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No More 'Hi, Bill' at New Year's Weekend : Presidency: At a celebrity gathering, Clinton, in a league of his own, doesn't have to wear a name tag. Invitations are highly coveted.

December 31, 1993|PAUL RICHTER | TIMES STAFF WRITER

HILTON HEAD, S.C. — He listened politely but offered no presidential insights during a panel discussion entitled "Whoops! Mistakes: Their Lessons and Consequences." And another session, called "A Clinical View of the Clinton Administration," he avoided entirely.

So began President Clinton's 10th appearance at the annual Renaissance Weekend, a four-day gathering of networking, relaxing and navel-contemplating. The attendance of the President and First Lady Hillary Rodham Clinton has made an invitation to the New Year's event one of the nation's most coveted.

Organized by Phil Lader, a real estate developer who is now deputy White House chief of staff, the event this year attracted 1,000 high-achievers and lesser lights to a resort hotel in palm-fringed Hilton Head, S.C., to discuss the world's problems and their own.

Tackling foreign policy, health, personal growth, art, finance and family are a celebrity cast that includes Supreme Court Justice Harry A. Blackmun, singer Mary Chapin Carpenter, former astronaut Bill Nelson, conservative fund-raiser Richard A. Viguerie, comedian Al Franken, Sen. Charles S. Robb (D-Va.), and former Joint Chiefs of Staff Chairman David Jones.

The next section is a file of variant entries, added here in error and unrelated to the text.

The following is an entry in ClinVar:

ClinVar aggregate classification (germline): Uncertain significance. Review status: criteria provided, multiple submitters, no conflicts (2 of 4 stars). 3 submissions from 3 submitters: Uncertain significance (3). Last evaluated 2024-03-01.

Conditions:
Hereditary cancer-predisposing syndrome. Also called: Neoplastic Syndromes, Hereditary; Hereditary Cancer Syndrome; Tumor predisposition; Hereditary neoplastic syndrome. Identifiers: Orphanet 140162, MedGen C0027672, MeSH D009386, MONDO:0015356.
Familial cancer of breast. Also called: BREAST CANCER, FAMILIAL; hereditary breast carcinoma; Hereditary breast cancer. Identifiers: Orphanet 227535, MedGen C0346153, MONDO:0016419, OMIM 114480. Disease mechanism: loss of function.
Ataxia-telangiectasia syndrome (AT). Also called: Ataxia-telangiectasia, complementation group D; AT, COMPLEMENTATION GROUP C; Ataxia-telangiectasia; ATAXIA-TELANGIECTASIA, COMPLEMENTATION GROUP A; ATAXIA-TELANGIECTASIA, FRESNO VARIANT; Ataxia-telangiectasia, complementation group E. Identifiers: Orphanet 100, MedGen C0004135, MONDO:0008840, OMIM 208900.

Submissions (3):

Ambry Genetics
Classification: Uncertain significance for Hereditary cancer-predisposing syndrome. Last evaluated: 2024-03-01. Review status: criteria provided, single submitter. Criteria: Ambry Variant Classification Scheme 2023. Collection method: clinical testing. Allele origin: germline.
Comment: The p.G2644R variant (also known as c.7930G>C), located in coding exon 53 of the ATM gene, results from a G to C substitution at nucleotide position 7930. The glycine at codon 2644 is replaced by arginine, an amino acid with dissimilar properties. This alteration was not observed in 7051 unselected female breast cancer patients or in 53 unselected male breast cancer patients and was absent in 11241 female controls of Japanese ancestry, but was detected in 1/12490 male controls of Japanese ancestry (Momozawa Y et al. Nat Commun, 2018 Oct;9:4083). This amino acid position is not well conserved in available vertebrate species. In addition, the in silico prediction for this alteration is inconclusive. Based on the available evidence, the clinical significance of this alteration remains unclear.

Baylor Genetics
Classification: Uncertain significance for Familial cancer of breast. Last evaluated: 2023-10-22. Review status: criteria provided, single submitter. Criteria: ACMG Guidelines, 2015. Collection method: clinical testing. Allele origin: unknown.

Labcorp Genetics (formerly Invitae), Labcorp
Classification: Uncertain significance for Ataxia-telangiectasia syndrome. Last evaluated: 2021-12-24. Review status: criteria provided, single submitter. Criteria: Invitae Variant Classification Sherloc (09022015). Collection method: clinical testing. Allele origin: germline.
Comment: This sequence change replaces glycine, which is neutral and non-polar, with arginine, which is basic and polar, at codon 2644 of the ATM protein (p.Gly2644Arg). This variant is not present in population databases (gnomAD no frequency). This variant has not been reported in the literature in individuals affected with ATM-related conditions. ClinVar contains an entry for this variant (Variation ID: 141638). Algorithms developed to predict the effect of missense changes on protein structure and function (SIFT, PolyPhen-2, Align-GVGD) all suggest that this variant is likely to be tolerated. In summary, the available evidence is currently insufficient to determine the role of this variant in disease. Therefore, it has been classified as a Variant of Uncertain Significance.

The headliners, though, clearly are the First Family. Clinton is to speak Saturday night on the open-ended topic of "What I've Learned," while Mrs. Clinton is part of a lunch discussion Friday on the subject of "Hard Choices." The Clintons' visit, with daughter Chelsea, is part of a year-end trip that began last Tuesday with a stop in their home state of Arkansas and ends Sunday.

The Clintons have mingled among Lader's guests as peers in previous weekends and he had hoped this year to continue that arrangement. But it has proved difficult.

Clinton, first of all, was exempted from the rule calling for all invitees to wear name tags with six-inch letters displaying their first name.

"If his kindergarten friend (White House Chief of Staff Thomas) (Mack) McLarty calls him 'Mr. President,' we should as well," said Linda Lader, who is the founder's wife and took over as organizer while her husband was in Washington. Since "President of the United States" would have been too stuffy, it was decided that he would not have to wear a tag at all.

The organizers also decided on special rules to ensure that the Clintons would have a measure of peace. Participants were directed not to badger them for autographs or to lobby them for federal action.

And, though the group prides itself on free-wheeling discussions, there were signs that some delicate subjects were being played down out of respect for the group's most celebrated member. At a Thursday session on world trouble spots--which the President attended, taking lengthy notes--no one breathed a hint of criticism of the Administration's beleaguered foreign policy team.